TomTom Falls as Sales Forecast Misses Estimates: Amsterdam Mover

TomTom NV, Europe’s largest maker of portable navigation devices, declined the most in more than eight months after the company said sales will fall more than analysts estimated.

Sales will drop to a range of 900 million euros ($1.21 billion) to 950 million euros this year, the Dutch company said in a statement today. That would miss the 999.8 million-euro average estimate of 13 analysts and would be the lowest level since 2005, according to data compiled by Bloomberg. TomTom shares dropped as much as 10 percent, the biggest intraday decline since May 30.

“The guidance is disappointing relative to current estimates, which is what the market will focus on,” Martijn den Drijver, an analyst at SNS Securities, said in a note.

TomTom was down 7.5 percent at 11:52 a.m. in Amsterdam, bringing the decline to 8.2 percent this year and valuing Amsterdam-based TomTom at 773 million euros. The volume of shares traded was more than double the three-month daily average, according to data compiled by Bloomberg.

“It is too early to say if and when growth returns,” Chief Executive Officer Harold Goddijn said on a conference call, adding that future improvement should come from the automotive industry and map products for the fitness market.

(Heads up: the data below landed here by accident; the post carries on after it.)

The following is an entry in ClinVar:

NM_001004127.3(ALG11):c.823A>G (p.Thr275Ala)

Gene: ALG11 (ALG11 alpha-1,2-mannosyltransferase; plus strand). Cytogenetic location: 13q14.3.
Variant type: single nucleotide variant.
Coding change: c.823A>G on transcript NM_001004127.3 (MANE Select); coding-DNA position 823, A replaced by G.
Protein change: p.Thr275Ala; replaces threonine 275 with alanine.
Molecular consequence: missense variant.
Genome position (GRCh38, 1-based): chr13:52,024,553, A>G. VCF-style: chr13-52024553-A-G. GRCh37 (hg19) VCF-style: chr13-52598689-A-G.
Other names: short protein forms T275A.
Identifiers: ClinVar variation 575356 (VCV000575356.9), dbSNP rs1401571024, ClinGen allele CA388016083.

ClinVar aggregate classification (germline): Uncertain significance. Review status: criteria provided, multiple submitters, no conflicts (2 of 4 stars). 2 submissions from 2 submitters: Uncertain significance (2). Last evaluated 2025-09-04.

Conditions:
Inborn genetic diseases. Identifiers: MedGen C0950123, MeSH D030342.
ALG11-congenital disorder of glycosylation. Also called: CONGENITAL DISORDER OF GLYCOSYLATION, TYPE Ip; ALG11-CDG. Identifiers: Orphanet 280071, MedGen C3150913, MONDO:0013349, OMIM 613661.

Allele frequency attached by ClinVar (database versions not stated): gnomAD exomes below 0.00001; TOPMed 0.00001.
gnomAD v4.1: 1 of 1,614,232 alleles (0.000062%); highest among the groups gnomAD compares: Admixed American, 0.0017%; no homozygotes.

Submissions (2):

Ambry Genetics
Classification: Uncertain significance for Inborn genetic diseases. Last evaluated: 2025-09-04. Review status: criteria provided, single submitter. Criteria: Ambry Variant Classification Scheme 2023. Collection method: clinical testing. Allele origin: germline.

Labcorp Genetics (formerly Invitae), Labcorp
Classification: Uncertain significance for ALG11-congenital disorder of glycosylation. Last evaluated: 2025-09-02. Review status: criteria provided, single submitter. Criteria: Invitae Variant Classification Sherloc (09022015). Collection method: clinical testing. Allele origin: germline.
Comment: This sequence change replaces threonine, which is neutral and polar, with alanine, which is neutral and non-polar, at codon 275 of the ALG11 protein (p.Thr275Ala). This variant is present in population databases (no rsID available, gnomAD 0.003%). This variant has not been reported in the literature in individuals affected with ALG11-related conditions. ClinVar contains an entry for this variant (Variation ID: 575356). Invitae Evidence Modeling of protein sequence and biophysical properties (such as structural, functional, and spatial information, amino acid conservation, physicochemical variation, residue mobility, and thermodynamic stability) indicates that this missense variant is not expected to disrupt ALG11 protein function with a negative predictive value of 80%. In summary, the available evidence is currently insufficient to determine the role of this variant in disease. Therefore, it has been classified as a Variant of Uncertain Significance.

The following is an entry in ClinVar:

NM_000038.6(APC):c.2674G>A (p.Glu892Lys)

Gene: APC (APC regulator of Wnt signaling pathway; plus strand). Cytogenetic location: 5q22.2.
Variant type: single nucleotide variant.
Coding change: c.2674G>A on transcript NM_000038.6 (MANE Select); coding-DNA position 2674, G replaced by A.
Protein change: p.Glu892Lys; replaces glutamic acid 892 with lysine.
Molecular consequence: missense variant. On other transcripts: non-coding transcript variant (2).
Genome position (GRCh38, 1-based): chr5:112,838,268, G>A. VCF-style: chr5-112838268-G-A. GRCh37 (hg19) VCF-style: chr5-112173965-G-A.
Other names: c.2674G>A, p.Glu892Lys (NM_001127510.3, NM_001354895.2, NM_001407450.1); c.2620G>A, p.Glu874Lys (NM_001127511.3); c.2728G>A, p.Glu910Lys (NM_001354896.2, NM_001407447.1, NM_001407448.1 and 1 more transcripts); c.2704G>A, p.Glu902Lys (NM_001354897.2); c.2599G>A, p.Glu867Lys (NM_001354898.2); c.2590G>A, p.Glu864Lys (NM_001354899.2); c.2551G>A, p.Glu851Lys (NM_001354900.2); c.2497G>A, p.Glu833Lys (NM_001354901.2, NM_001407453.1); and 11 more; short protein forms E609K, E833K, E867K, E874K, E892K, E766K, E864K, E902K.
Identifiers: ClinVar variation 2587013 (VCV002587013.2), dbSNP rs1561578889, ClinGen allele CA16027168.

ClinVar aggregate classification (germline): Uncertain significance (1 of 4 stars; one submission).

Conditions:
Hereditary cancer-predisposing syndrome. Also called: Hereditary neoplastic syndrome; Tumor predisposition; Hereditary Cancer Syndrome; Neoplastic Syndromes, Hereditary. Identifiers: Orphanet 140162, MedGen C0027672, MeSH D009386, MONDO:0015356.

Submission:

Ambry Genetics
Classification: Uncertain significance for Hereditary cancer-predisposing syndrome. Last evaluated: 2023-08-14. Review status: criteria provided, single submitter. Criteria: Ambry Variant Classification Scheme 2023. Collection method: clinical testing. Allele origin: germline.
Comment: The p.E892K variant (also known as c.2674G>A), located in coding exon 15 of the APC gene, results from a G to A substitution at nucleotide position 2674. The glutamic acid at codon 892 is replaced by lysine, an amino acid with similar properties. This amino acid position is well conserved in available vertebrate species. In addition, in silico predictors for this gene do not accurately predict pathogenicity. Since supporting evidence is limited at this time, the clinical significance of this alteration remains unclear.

Fourth-quarter sales fell 19 percent from a year earlier to 289 million euros as automotive revenue dropped 21 percent to 44 million euros and hardware revenue plunged 24 percent to 191 million euros. Licensing sales declined 7 percent to 37 million euros as revenue from third-party device vendors fell.

TomTom gets most of its revenue by selling hardware. It also supplies navigation applications to clients including Apple Inc. for the iPhone 5.

TomTom said its “core market” for personal navigation devices will shrink by 15 percent to 20 percent in volume in 2013. The market for such devices has plummeted in North America and Europe as consumers increasingly use navigation software on smartphones.

Automotive revenue is affected by “tough conditions” for clients in the European car market, TomTom said. “Automotive revenue will largely depend on the new car sales and take rates of our current partners,” the company said.

To contact the reporter on this story: Maaike Noordhuis in Amsterdam at mnoordhuis@bloomberg.net

To contact the editor responsible for this story: Simon Thiel at sthiel1@bloomberg.net

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